If your husband (or if you are a guy that is reading this) has any of the symptoms listed below you may want to check out this website by Dr. Jed Diamond (MEN ALIVE) It is filled with information aimed to assist those who are in crises, and those that love them. It is ultimately up to each man to seek what they need. Not all who have an affair have hormones out of whack. Some are just infidels. Don’t let them use this as an excuse. That would be a disservice to those who actually have reached mid-life and transitioned gracefully. Or those who with medical assistance have finally found peace, love and happiness in the second half of their lives. I pray my husband falls into that category, with me.

Despite his narcissistic tendancies, I believe these hormonal changes play a big part in his behavior. Making an attempt to do the right thing, even while it doesn’t feel totally right. I believe that is why his actions don’t seem genuine to me. He is still in a fog, not an affair fog but a hormonal one. And he has to address this, before he will see significant improvements. I can’t make him change. If he wants to feel better it is something HE will have to do, because I am not the cause of all his problems. I don’t control his body or what he does. If he refuses to do anything about it I cannot force him to address the problem. It may sound as if I am trying to control him but He is the one who shares with me his aches and pains and worries with me and asked me for help. (Wow it just dawned on me that he is SHARING feelings and concerns with me – that’s a step in the right direction for sure.)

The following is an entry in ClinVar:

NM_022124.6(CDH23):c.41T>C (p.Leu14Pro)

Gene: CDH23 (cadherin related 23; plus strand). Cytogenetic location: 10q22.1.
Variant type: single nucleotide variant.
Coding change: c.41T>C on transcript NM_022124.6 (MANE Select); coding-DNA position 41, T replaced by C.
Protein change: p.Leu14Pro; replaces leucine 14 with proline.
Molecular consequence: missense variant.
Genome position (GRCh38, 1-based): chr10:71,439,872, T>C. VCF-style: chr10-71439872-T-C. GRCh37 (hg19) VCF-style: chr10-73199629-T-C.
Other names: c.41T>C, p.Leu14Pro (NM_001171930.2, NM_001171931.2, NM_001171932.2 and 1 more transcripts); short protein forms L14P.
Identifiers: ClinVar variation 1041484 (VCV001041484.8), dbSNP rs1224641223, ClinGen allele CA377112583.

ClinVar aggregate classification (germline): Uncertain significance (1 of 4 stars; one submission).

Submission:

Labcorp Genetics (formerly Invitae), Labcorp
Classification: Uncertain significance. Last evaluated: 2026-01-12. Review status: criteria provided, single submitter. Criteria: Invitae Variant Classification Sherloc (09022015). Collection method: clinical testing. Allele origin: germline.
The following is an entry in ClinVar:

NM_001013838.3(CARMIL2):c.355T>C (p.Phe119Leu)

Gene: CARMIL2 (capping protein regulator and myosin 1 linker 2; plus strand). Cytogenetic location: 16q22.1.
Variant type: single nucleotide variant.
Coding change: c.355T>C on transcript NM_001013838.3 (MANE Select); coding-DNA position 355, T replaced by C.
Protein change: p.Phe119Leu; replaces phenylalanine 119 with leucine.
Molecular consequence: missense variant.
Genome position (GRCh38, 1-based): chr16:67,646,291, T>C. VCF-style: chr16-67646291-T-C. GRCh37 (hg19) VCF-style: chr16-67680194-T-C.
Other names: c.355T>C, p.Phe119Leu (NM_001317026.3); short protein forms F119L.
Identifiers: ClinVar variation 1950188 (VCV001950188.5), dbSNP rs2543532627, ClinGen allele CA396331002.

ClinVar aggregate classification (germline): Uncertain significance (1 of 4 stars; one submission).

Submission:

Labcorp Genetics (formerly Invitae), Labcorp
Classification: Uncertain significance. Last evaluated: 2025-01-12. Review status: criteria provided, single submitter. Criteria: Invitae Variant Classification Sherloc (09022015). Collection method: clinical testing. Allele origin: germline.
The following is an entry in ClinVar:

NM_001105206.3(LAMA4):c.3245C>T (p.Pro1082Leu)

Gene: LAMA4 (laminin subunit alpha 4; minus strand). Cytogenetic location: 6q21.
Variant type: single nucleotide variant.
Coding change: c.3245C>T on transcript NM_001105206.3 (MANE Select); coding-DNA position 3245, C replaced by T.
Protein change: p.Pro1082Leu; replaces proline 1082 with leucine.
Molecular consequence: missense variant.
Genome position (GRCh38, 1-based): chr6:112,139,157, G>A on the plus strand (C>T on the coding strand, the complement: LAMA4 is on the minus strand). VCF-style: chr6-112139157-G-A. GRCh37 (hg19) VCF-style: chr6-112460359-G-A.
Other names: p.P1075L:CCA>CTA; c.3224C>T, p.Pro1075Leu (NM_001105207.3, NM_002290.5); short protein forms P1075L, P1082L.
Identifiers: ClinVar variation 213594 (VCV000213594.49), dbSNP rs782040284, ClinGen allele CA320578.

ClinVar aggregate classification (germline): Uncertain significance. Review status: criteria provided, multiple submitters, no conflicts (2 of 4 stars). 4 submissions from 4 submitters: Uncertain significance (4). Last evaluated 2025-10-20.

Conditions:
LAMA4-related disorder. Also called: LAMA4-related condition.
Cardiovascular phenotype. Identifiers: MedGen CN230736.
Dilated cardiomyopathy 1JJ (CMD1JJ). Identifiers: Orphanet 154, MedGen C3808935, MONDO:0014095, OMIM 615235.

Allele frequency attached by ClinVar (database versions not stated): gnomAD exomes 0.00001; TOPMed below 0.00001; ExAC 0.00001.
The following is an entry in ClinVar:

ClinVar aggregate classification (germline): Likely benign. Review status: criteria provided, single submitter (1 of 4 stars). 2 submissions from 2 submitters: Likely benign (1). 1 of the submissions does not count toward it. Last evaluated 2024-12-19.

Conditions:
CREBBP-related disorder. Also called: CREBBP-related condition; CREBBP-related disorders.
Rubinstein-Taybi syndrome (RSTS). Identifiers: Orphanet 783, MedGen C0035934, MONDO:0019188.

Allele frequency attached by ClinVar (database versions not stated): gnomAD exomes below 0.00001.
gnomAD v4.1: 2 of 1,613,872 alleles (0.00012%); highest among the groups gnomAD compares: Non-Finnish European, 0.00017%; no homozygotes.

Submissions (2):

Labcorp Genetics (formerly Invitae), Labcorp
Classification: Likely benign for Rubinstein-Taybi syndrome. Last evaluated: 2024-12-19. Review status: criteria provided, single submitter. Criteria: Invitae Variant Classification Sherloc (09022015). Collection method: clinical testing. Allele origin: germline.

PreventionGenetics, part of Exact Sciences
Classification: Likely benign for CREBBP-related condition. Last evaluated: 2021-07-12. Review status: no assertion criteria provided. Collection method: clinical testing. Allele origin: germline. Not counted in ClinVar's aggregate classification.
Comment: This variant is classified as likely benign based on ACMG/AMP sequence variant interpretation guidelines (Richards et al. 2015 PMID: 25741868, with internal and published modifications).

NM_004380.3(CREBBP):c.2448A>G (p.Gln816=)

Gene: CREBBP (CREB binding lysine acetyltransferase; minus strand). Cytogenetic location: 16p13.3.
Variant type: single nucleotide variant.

So no sports car or hair transplants for my guy, hopefully some hormones will bring us even closer to really healing after that affair. Damned mid-life!!!

http://menalive.com/wp-content/uploads/2012/07/Male_Menopause_Crazy_Things.pdf

MOST COMMON SIGNS OF ANDROPAUSE

1.reduced libido or sex drive

2.reduced potency or ability to maintain erection

3.fatigue, loss of vitality

4.irritability and “grumpiness”

5.aches, pains and stiffness increase

6.depression which manifests as anger or boredom

7.night sweats (or day), hot flashes

8.dryness and thinning of skin

9.restlessness and a longing to “break free”

10.weight gain acquiring a “pot belly”

ANOTHER WEBSITE THAT HAS A LOT OF ARTICLES ABOUT MEN AND MID-LIFE

http://inlpcenter.org/10-things-people-over-40-should-do-to-find-lasting-happiness